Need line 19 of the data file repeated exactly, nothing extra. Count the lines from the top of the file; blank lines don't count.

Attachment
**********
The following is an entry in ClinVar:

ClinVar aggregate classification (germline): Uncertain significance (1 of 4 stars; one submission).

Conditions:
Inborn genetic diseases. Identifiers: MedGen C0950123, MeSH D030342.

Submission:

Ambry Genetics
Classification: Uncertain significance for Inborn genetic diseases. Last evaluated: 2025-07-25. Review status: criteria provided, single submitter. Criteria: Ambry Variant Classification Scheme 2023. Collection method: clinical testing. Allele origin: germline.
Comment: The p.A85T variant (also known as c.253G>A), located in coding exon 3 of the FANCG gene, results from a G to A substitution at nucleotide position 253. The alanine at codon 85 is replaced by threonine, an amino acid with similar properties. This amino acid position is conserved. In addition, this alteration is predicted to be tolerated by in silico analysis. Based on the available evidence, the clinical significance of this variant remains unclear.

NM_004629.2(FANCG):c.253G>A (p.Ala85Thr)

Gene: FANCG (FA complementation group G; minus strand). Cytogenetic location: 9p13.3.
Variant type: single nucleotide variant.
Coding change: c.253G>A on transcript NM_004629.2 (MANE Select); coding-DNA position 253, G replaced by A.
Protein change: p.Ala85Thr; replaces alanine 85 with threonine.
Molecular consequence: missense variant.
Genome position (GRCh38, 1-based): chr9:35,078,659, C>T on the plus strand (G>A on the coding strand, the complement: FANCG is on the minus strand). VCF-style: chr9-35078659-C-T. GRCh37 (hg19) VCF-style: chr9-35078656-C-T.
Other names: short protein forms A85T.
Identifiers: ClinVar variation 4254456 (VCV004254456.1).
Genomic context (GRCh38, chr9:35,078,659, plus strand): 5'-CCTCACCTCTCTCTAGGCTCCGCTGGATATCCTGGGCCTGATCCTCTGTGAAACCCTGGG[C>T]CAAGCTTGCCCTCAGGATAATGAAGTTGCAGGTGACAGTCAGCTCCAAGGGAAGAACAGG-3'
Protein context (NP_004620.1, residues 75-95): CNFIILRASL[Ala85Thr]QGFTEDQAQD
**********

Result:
Protein context (NP_004620.1, residues 75-95): CNFIILRASL[Ala85Thr]QGFTEDQAQD